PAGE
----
Wednesday, October 31, 2012

Fessing up about Sandy

[Amidst all this silliness on my blog, let me say quite seriously that my thoughts and prayers are with those suffering in the Northeast. It appears that the storm was absolutely devastating up there, and it's no laughing matter. These posts are not intended to capitalize on the suffering of others. My mom was exceedingly blessed to have been spared the ravages of this storm, and I am truly thankful. These posts are intended as whimsical, humorous accounts of Doris and my weekend in Virginia, and in no way should be interpreted as callous to the suffering of others.]

True confessions: this trip east never was about Sandy. At least, not until Sandy made it all about Sandy. You see, mom's old HP laptop had gotten kind of slow, barnacle-encrusted, weedy. So, mom asked the kids to select and install a new laptop for her. I was elected the chief laptop setter-upper by my siblings. Consequently, this trip was on the calendar long before Sandy was a butterfly's breath.

As it happens, I just got lucky. Sandy happened to visit the same weekend I did; thus, we got to see one another (from afar, as it turned out).

My big sister says that I am a bad-weather magnet, that I just draw it to me. If that's the case, my bad weather magnet got degaussed last winter. Perhaps I've been "re-gaussed" this winter [is that a word?].

Sandy never did live up to her billing, at least not in Lancaster County, Virginia. Tuesday was a gray, rainy day, little bit of wind, certainly nothing exciting. We took mom out to lunch at Willaby's on the Rappahannock and enjoyed some great seafood.

I finished up the laptop install, and last night said our goodbyes to Rosy the mop dog

This morning we pulled out of Broad Reach about 5:30 AM. It's a long drive anyway, and we weren't sure what we'd find in West Virginia.

I love the drive from Charlottesville west, on Interstate 64 and a short portion on 81. This was just one of the beautiful views from the highway.

As I said, we weren't sure what we'd find in West Virginia. We found snow. It snowed for several hours as we drove through, but it didn't cause any problems for us.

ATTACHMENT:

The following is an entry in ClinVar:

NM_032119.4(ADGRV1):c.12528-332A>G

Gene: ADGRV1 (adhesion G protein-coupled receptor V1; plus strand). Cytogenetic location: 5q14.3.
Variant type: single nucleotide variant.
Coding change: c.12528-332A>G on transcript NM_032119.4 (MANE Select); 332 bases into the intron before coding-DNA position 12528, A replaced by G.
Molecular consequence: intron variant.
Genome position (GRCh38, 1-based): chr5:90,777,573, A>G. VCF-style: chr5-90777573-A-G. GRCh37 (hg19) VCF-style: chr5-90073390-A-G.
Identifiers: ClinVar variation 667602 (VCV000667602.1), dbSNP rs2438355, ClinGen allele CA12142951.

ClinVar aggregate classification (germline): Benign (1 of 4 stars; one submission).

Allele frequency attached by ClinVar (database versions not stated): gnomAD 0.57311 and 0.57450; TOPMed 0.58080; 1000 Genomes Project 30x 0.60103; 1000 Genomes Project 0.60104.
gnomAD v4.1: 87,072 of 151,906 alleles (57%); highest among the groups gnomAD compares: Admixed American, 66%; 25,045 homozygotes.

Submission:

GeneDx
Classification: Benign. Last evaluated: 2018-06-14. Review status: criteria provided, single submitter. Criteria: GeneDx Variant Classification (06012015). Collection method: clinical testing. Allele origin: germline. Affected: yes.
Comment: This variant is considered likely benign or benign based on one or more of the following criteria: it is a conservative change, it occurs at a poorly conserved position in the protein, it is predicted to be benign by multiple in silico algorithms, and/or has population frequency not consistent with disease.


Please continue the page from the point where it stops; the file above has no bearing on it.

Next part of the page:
Thankfully the roads themselves were in good shape. Temperature never got below 31 during our drive. We stopped for lunch in Beckley, West Virginia.

So the great Sandy adventure is over, and, for the Cobb clan anyway, all is well. Thank You, Lord.

Parting thoughts: enjoying snow is like eating peanuts. You always want a little more. Just think: snow in October! What wonders does the winter hold in store? Yahoo!

Monday, October 29, 2012

Sandy update #2

Well, maybe Sandy’s not such a wild Virginia woman after all. Here in Broad Reach it’s not been much worse than a long, slow, windy rainstorm. Not yet anyway. I'm thankful for that.


Not being partial to telling fibs, I am really, really, trying to mean what I just said, ‘bout being thankful. I’m mostly thankful. Nearly almost completely thankful. Mostly.

I have heard that Sandy has closed the offices of the Federal Government. Maybe we could convince her to hang around for a while. You know, close the guvmint, save money. Leastwise, that’s what I was thinking until I heard that the Feds were stuffing sandbags with dollar bills (stimulus funds, no doubt), so, maybe not.

Local entertainment in Broad Reach centers on another female character, name of Rosy. This here’s Rosy.


Rosy is like a super-charged, battery-powered, attention-deficit-disordered mop without a handle, mounted on wheels, whose Ritalin you’ve lost on the same day she ate a whole bag of candy.

She’s very playful, and very obedient if you can convince her you really mean it. I’ve not yet been able to convince her.
This is my sweet momma. She rides herd on Rosy, and makes sure I eat my vegetables. Does not seem to matter that I’m 56. Once a mom, always a mom.

This is my big brother. He and Lorraine, a good friend of his, came to be with mom this weekend. Lou and I really enjoy getting together. We’re both working really hard on being thankful that Sandy stayed out to sea and made landfall so far north. You know, birds of a feather, and all that. Lorraine is truly thankful because her house is in a low-lying area of Norfolk and she doesn’t care too much for vacuuming water out of her first floor. Now that I can understand.
Okay, here are the few statistics I can give you. We’ve had slightly over 6” of rain since getting here on Saturday evening. There has been several super-high tides. Check this out below.

 The waterway at the bottom of the picture is a state-maintained highway. All the pilings in the center belong to a dock. We are supposed to have wind gusts approaching 70 miles per hour tonight. I frankly don’t believe it, but the county emergency agency called a couple of hours ago to warn us.

Meanwhile, Beckley, West Virginia gets a blizzard. Some folks are just lucky, I reckon.